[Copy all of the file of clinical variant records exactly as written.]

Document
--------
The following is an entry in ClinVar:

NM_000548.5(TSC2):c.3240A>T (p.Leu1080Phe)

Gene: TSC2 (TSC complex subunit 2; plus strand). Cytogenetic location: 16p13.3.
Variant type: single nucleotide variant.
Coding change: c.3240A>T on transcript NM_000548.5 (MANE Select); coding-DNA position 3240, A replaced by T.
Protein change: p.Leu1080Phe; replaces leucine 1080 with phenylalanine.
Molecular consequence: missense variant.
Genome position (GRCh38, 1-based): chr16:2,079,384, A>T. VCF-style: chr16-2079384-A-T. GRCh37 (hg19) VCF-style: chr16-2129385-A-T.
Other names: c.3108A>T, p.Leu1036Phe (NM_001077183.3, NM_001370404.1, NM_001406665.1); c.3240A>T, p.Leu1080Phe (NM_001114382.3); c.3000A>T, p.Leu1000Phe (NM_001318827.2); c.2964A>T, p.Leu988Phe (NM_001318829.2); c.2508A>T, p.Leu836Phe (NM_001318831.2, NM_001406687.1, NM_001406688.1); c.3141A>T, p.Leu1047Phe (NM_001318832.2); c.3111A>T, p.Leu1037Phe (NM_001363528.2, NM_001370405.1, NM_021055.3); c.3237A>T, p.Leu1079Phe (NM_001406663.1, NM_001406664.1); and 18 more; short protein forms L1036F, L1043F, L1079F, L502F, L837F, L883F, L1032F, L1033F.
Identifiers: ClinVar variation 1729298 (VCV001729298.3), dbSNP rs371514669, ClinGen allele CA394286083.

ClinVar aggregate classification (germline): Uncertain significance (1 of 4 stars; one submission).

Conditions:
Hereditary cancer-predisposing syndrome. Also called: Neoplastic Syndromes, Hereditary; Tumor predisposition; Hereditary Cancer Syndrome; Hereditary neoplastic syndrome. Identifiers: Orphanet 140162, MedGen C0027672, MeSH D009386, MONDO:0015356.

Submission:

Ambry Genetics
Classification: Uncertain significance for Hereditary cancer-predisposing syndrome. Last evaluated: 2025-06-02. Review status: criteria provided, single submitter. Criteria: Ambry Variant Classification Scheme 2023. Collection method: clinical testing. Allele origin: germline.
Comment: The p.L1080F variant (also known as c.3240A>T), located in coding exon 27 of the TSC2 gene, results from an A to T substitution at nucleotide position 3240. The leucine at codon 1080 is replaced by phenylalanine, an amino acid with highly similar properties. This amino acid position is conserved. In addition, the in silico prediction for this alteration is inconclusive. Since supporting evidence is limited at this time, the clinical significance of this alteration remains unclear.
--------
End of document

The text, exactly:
The following is an entry in ClinVar:

NM_000548.5(TSC2):c.3240A>T (p.Leu1080Phe)

Gene: TSC2 (TSC complex subunit 2; plus strand). Cytogenetic location: 16p13.3.
Variant type: single nucleotide variant.
Coding change: c.3240A>T on transcript NM_000548.5 (MANE Select); coding-DNA position 3240, A replaced by T.
Protein change: p.Leu1080Phe; replaces leucine 1080 with phenylalanine.
Molecular consequence: missense variant.
Genome position (GRCh38, 1-based): chr16:2,079,384, A>T. VCF-style: chr16-2079384-A-T. GRCh37 (hg19) VCF-style: chr16-2129385-A-T.
Other names: c.3108A>T, p.Leu1036Phe (NM_001077183.3, NM_001370404.1, NM_001406665.1); c.3240A>T, p.Leu1080Phe (NM_001114382.3); c.3000A>T, p.Leu1000Phe (NM_001318827.2); c.2964A>T, p.Leu988Phe (NM_001318829.2); c.2508A>T, p.Leu836Phe (NM_001318831.2, NM_001406687.1, NM_001406688.1); c.3141A>T, p.Leu1047Phe (NM_001318832.2); c.3111A>T, p.Leu1037Phe (NM_001363528.2, NM_001370405.1, NM_021055.3); c.3237A>T, p.Leu1079Phe (NM_001406663.1, NM_001406664.1); and 18 more; short protein forms L1036F, L1043F, L1079F, L502F, L837F, L883F, L1032F, L1033F.
Identifiers: ClinVar variation 1729298 (VCV001729298.3), dbSNP rs371514669, ClinGen allele CA394286083.

ClinVar aggregate classification (germline): Uncertain significance (1 of 4 stars; one submission).

Conditions:
Hereditary cancer-predisposing syndrome. Also called: Neoplastic Syndromes, Hereditary; Tumor predisposition; Hereditary Cancer Syndrome; Hereditary neoplastic syndrome. Identifiers: Orphanet 140162, MedGen C0027672, MeSH D009386, MONDO:0015356.

Submission:

Ambry Genetics
Classification: Uncertain significance for Hereditary cancer-predisposing syndrome. Last evaluated: 2025-06-02. Review status: criteria provided, single submitter. Criteria: Ambry Variant Classification Scheme 2023. Collection method: clinical testing. Allele origin: germline.
Comment: The p.L1080F variant (also known as c.3240A>T), located in coding exon 27 of the TSC2 gene, results from an A to T substitution at nucleotide position 3240. The leucine at codon 1080 is replaced by phenylalanine, an amino acid with highly similar properties. This amino acid position is conserved. In addition, the in silico prediction for this alteration is inconclusive. Since supporting evidence is limited at this time, the clinical significance of this alteration remains unclear.